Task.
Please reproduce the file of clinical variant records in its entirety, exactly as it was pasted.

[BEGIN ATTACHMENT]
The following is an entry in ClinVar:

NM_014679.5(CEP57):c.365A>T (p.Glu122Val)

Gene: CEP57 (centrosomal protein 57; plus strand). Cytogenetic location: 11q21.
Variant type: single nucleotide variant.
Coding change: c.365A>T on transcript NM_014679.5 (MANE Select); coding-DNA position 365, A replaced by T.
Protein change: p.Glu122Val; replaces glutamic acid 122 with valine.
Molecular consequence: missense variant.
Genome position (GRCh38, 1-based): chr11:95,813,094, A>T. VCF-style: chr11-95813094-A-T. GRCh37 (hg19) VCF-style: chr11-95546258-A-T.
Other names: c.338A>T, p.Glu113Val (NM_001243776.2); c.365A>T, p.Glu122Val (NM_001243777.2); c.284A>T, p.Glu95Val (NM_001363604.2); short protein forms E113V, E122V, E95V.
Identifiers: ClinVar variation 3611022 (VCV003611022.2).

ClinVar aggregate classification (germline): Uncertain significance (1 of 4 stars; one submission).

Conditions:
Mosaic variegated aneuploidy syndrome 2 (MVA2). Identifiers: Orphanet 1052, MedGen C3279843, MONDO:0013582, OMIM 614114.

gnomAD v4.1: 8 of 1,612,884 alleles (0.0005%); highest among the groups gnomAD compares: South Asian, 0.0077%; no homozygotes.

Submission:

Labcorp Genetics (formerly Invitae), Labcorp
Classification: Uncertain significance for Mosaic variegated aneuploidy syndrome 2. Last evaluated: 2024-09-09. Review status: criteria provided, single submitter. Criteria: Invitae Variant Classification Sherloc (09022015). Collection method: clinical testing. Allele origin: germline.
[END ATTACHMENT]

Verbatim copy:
The following is an entry in ClinVar:

NM_014679.5(CEP57):c.365A>T (p.Glu122Val)

Gene: CEP57 (centrosomal protein 57; plus strand). Cytogenetic location: 11q21.
Variant type: single nucleotide variant.
Coding change: c.365A>T on transcript NM_014679.5 (MANE Select); coding-DNA position 365, A replaced by T.
Protein change: p.Glu122Val; replaces glutamic acid 122 with valine.
Molecular consequence: missense variant.
Genome position (GRCh38, 1-based): chr11:95,813,094, A>T. VCF-style: chr11-95813094-A-T. GRCh37 (hg19) VCF-style: chr11-95546258-A-T.
Other names: c.338A>T, p.Glu113Val (NM_001243776.2); c.365A>T, p.Glu122Val (NM_001243777.2); c.284A>T, p.Glu95Val (NM_001363604.2); short protein forms E113V, E122V, E95V.
Identifiers: ClinVar variation 3611022 (VCV003611022.2).

ClinVar aggregate classification (germline): Uncertain significance (1 of 4 stars; one submission).

Conditions:
Mosaic variegated aneuploidy syndrome 2 (MVA2). Identifiers: Orphanet 1052, MedGen C3279843, MONDO:0013582, OMIM 614114.

gnomAD v4.1: 8 of 1,612,884 alleles (0.0005%); highest among the groups gnomAD compares: South Asian, 0.0077%; no homozygotes.

Submission:

Labcorp Genetics (formerly Invitae), Labcorp
Classification: Uncertain significance for Mosaic variegated aneuploidy syndrome 2. Last evaluated: 2024-09-09. Review status: criteria provided, single submitter. Criteria: Invitae Variant Classification Sherloc (09022015). Collection method: clinical testing. Allele origin: germline.